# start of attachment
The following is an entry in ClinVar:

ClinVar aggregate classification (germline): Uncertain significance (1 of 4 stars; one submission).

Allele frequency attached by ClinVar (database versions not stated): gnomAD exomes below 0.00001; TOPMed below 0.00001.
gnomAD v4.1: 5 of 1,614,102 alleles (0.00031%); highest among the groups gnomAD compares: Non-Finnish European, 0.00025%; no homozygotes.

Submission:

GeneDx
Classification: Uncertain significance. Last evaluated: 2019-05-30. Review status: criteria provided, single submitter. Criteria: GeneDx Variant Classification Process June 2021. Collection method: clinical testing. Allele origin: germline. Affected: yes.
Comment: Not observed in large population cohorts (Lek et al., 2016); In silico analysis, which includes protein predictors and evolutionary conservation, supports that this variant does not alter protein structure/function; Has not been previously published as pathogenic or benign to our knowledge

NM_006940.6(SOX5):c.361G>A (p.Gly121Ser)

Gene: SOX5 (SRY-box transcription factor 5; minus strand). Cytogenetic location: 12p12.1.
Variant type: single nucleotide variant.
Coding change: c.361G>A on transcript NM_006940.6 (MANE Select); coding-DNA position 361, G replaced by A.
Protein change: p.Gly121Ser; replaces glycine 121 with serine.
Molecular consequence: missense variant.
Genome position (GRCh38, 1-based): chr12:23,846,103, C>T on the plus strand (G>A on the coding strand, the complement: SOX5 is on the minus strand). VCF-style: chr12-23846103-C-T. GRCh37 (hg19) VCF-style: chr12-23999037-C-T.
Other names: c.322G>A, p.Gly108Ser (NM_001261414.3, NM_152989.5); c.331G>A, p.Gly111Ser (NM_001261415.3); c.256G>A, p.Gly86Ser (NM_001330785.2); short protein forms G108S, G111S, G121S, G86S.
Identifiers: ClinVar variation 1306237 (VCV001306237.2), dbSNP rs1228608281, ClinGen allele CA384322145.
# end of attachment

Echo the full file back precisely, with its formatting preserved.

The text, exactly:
The following is an entry in ClinVar:

ClinVar aggregate classification (germline): Uncertain significance (1 of 4 stars; one submission).

Allele frequency attached by ClinVar (database versions not stated): gnomAD exomes below 0.00001; TOPMed below 0.00001.
gnomAD v4.1: 5 of 1,614,102 alleles (0.00031%); highest among the groups gnomAD compares: Non-Finnish European, 0.00025%; no homozygotes.

Submission:

GeneDx
Classification: Uncertain significance. Last evaluated: 2019-05-30. Review status: criteria provided, single submitter. Criteria: GeneDx Variant Classification Process June 2021. Collection method: clinical testing. Allele origin: germline. Affected: yes.
Comment: Not observed in large population cohorts (Lek et al., 2016); In silico analysis, which includes protein predictors and evolutionary conservation, supports that this variant does not alter protein structure/function; Has not been previously published as pathogenic or benign to our knowledge

NM_006940.6(SOX5):c.361G>A (p.Gly121Ser)

Gene: SOX5 (SRY-box transcription factor 5; minus strand). Cytogenetic location: 12p12.1.
Variant type: single nucleotide variant.
Coding change: c.361G>A on transcript NM_006940.6 (MANE Select); coding-DNA position 361, G replaced by A.
Protein change: p.Gly121Ser; replaces glycine 121 with serine.
Molecular consequence: missense variant.
Genome position (GRCh38, 1-based): chr12:23,846,103, C>T on the plus strand (G>A on the coding strand, the complement: SOX5 is on the minus strand). VCF-style: chr12-23846103-C-T. GRCh37 (hg19) VCF-style: chr12-23999037-C-T.
Other names: c.322G>A, p.Gly108Ser (NM_001261414.3, NM_152989.5); c.331G>A, p.Gly111Ser (NM_001261415.3); c.256G>A, p.Gly86Ser (NM_001330785.2); short protein forms G108S, G111S, G121S, G86S.
Identifiers: ClinVar variation 1306237 (VCV001306237.2), dbSNP rs1228608281, ClinGen allele CA384322145.